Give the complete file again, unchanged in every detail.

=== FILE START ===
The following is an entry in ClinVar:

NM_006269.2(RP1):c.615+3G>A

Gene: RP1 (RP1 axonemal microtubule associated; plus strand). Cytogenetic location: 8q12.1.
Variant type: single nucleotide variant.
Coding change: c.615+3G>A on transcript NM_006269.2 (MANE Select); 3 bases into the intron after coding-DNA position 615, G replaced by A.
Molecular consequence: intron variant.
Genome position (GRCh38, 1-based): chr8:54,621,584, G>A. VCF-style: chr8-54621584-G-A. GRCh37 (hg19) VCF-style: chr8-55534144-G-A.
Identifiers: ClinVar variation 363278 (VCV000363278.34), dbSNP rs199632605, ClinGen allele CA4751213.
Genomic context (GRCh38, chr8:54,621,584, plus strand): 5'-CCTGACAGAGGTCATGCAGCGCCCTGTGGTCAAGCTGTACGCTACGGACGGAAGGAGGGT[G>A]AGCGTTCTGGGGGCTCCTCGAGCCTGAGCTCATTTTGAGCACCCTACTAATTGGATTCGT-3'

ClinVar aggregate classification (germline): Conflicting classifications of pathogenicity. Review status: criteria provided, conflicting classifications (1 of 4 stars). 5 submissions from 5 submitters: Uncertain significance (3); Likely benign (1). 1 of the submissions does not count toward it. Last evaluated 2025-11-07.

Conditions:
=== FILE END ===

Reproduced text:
The following is an entry in ClinVar:

NM_006269.2(RP1):c.615+3G>A

Gene: RP1 (RP1 axonemal microtubule associated; plus strand). Cytogenetic location: 8q12.1.
Variant type: single nucleotide variant.
Coding change: c.615+3G>A on transcript NM_006269.2 (MANE Select); 3 bases into the intron after coding-DNA position 615, G replaced by A.
Molecular consequence: intron variant.
Genome position (GRCh38, 1-based): chr8:54,621,584, G>A. VCF-style: chr8-54621584-G-A. GRCh37 (hg19) VCF-style: chr8-55534144-G-A.
Identifiers: ClinVar variation 363278 (VCV000363278.34), dbSNP rs199632605, ClinGen allele CA4751213.
Genomic context (GRCh38, chr8:54,621,584, plus strand): 5'-CCTGACAGAGGTCATGCAGCGCCCTGTGGTCAAGCTGTACGCTACGGACGGAAGGAGGGT[G>A]AGCGTTCTGGGGGCTCCTCGAGCCTGAGCTCATTTTGAGCACCCTACTAATTGGATTCGT-3'

ClinVar aggregate classification (germline): Conflicting classifications of pathogenicity. Review status: criteria provided, conflicting classifications (1 of 4 stars). 5 submissions from 5 submitters: Uncertain significance (3); Likely benign (1). 1 of the submissions does not count toward it. Last evaluated 2025-11-07.

Conditions: